4. Discussion of Provider Recommendations

The Council considered the following three proposals for One-Stop Vendor Services, which include One-Stop Services to Youth: City of Long Beach Office of Youth and Family Services, Drake Beam Morin and Goodwill Industries of Greater New York and Northern New Jersey. On a motion offered by Dr. Dibble and seconded by Ms. Bell, the Council voted to recommend to the WIB that these proposals be funded.

  1. Report of Long Island Staff Development Consortium Program
  2. Martin G. Murphy, Director, Long Island Staff Development Consortium, described the summer youth program operated by the State University of New York (SUNY) at Farmingdale in PY’00. He informed the Council that a total of 28 at-risk youth participated in the program, which was funded under a DOOR TANF contract. The participants were low income, economically disadvantaged students from the Roosevelt and Hempstead School Districts.



    The eight week program included occupational learning and work experience. The work experience component was conducted at the United Cerebral Palsy (UCP) Association of Nassau County. While maintaining a regular work schedule, the students were each assigned a UCP employee as a mentor. The students participated in career presentations and life skills training workshops. In addition, the participants spent one day per week in classroom instruction at SUNY Farmingdale.

    Mr. Murphy quoted one of the students as saying: "we came as strangers and left as friends." He indicated that the activities conducted on the university campus, as well as the exposure to role models on the work site, both increased the students motivation to succeed and enhanced their self image. Mr. Murphy expressed the desire to compete for funds in PY’01 to conduct a similar program. He indicated that this year he hopes to propose an intergenerational program through which adults would mentor youth participants and youth participants would mentor younger children. Several members requested and were provided with Mr. Murphy’s contact information.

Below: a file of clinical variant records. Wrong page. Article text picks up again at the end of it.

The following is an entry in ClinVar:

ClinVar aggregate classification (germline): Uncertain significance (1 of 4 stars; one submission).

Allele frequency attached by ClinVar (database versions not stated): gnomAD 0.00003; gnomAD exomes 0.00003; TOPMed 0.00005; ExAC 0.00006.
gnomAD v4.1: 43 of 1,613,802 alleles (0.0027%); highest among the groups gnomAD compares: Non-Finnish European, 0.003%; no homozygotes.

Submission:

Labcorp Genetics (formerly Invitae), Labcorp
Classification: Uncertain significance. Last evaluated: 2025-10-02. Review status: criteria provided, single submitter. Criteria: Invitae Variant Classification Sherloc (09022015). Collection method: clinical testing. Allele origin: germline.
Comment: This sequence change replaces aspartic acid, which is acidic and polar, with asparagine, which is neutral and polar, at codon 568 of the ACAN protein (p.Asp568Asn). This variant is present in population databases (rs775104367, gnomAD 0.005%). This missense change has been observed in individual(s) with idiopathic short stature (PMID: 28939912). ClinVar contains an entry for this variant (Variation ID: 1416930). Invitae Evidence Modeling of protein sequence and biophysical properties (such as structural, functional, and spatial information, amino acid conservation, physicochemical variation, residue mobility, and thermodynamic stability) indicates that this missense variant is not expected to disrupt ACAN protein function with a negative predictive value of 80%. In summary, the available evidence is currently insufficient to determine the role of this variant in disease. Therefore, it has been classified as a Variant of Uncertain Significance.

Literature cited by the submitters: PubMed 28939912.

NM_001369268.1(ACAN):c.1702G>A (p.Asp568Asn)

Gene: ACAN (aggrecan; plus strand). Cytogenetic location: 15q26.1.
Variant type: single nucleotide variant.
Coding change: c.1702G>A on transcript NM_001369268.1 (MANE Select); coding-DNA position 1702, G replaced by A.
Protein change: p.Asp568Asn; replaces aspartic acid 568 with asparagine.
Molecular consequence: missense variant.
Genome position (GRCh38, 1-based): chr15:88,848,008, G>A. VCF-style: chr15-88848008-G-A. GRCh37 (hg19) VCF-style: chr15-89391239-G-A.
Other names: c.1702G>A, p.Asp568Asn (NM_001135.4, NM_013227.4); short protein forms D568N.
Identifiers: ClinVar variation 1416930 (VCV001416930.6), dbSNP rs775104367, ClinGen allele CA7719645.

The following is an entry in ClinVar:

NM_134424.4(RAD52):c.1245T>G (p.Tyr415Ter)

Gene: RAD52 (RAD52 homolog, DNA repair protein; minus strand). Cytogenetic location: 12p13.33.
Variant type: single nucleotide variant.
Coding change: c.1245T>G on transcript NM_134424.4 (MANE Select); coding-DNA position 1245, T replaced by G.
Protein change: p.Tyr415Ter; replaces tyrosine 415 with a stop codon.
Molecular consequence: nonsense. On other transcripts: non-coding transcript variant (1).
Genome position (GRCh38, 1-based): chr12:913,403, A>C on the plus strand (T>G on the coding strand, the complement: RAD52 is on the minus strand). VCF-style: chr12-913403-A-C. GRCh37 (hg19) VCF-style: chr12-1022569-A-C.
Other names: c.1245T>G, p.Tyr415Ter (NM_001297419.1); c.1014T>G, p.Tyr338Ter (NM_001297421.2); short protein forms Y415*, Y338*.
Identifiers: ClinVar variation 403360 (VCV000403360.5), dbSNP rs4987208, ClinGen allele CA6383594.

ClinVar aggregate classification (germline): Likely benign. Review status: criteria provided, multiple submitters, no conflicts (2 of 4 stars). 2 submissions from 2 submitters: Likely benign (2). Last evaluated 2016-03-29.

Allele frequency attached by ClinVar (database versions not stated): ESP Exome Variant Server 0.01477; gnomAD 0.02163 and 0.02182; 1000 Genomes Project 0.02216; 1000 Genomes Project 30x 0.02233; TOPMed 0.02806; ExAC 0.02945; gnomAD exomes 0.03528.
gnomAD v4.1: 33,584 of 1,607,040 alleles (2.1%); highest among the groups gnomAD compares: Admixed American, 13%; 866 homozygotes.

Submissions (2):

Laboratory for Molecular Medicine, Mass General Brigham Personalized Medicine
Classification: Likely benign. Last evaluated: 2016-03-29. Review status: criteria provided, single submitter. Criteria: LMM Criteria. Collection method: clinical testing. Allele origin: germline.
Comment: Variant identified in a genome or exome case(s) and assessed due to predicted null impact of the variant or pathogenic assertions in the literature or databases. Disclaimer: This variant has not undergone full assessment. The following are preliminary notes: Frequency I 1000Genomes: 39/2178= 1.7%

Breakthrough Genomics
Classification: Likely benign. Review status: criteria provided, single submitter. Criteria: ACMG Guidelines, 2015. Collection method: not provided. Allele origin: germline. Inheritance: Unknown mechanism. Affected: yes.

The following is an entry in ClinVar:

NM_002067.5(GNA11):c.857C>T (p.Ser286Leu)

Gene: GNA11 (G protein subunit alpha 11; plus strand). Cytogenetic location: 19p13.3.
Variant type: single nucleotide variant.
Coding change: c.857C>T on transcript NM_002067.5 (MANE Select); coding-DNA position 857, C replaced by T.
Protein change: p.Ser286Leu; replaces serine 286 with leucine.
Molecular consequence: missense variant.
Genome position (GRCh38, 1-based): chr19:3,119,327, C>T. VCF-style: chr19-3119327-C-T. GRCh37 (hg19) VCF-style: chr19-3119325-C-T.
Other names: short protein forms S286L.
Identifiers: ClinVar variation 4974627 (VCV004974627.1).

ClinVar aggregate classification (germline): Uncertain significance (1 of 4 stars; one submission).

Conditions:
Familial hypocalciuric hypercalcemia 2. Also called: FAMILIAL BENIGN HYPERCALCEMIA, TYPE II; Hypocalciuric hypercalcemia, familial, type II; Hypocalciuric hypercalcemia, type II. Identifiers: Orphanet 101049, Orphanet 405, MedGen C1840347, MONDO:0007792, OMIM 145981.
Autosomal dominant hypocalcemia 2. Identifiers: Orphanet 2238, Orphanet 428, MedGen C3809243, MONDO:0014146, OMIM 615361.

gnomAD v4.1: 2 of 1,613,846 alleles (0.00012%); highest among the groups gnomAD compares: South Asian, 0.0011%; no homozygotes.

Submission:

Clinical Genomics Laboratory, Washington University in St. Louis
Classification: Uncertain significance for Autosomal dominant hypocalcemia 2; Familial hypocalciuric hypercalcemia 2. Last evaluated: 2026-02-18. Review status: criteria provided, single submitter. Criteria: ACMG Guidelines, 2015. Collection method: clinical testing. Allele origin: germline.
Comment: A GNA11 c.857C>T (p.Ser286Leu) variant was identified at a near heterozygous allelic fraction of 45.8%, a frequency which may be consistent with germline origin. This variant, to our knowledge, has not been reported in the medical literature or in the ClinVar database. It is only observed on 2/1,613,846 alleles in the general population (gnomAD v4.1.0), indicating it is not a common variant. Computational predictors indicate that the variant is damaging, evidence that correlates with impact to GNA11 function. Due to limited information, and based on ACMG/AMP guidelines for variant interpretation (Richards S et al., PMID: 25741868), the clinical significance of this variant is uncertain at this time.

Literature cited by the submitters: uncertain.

3. New Business
  4. Elaine Durbin of Job Corps described her efforts to recruit and serve youth in Nassau County. She indicated that she had developed a good working relationship with the Nassau County Probation Department, the Inc. Village of Hempstead Police Department and the HempsteadWorks System. She indicated the need to counteract gang infiltration, as well as other social ills that threaten young people. Ms. Hines described several grant programs underway in Hempstead, including: DARE,Weed and Seed, and GREAT, which is funded by the federal Bureau of Alcohol Tobacco and Firearms. Ms. Bell described several new initiatives at EAC, including the Wheels to Work Program and the Reentry Program.

  5. Adjournment

The meeting was adjourned at 10:41 A.M.